I didn’t want an open adoption. We were no strangers to the adoption process having “survived” our first adoption and we were comfortable with the fact that our oldest boy Eli’s birth family would have nothing to do with how he was going to be raised.
My head was filled with the stories of birth parents coming back for their child. I thought about the unrelenting chaos from the extended family, and the thought that our boy would have some sort of confusion about who his parents are.
Then, the unthinkable happened. In the process of adopting our second boy, we ended up being adopting by an entire family. Huh? See, when we met the parents of Ervin, our youngest boy, we were struck by the incredibly difficult decision they were about to make.
In front of us sat two young parents who loved their boy with all of their heart. I could tell from the first time I met them, that this was an excruciatingly tough decision for them and it had weighed heavily on them for quite some time. Still, after a few good conversations (plus a thorough background check, home study, letters of reference, etc.) they said, “Do you want to take him back to the hotel for the night?” Our first night in LA: Boom! Baby-time.
It was that moment I knew we would forever be connected to both of them. I could feel the weight in their hearts; they wanted what was best for their son; however, they didn’t want to lose him all the same.
I have always considered myself brave. I survived puberty, braces, dating, marriage, divorce, a teenage daughter, a teenage daughter, a teenage daughter, (catching a theme yet?), marriage again, a significant career pivot in my 40’s, months of horrible mind-altering fertilization drugs, months of in-vitro treatments with my wife (she was the trooper, not me), and a first adoption with a few ‘disruptions’ (a kind way to say ‘birthparents changed their minds at the last moment.’ We called them failures). Whew! That was a mouthful!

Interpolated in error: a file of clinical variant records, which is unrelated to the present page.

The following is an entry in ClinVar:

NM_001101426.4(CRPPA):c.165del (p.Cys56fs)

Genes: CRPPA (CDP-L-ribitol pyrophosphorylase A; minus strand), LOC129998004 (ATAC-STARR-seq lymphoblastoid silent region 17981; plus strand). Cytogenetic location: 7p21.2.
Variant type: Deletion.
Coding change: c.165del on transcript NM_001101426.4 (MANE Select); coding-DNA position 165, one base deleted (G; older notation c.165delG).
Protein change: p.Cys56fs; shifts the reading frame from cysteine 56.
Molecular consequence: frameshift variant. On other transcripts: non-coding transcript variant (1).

I repeat: I thought I was brave until I watched theses two young parents make the most difficult decision they could ever make: the decision to give their child a life that might be on a different trajectory than the one they could provide.
I can still feel the bellowing hug of Ervin’s dad, a man much taller than me, as he held onto me like we were long-lost brothers. I can still hear the pain in the voices of the extended family when they tried so desperately to change the course Ervin’s parents were on. I can still sense the inner turmoil everyone connected to our situation felt, both in LA and at home, where dozens of family and friends were praying for our return with Ervin.
I believe from a distance, many people think adoptions are sort of sterile. Birth mother has a child, adopting parents sign papers, the birth mother is discharged, and new parents leave with adopted baby. The only complaint I usually hear is how long the adoption process takes. The reality is they are all a bit messy.
Please don’t get me wrong; the mess is joyful, but honestly more joyful a few months after the adoption has happened. In hindsight, we were blessed for having been caught up in the midst of the ‘do I let my boy go’ or ‘do I raise him myself’ decision. Wow! Who wants to make that decision?
Let me think of all of the people who were upset with Ervin’s parents when they decided to do this? Grandparents, Aunts, Uncles, Brothers, Sisters, neighbors, Great-Grandparents, friends of the family, and even people who just wanted to be in the midst of a very painful situation: basically everyone.
A Definition of Courage
Courage is defined as “strength in the face of pain or grief.”
When I think about the love Ervin’s parents have for him, to gift him to us under overwhelming amounts of stress and pressure, I am still amazed at their bravery.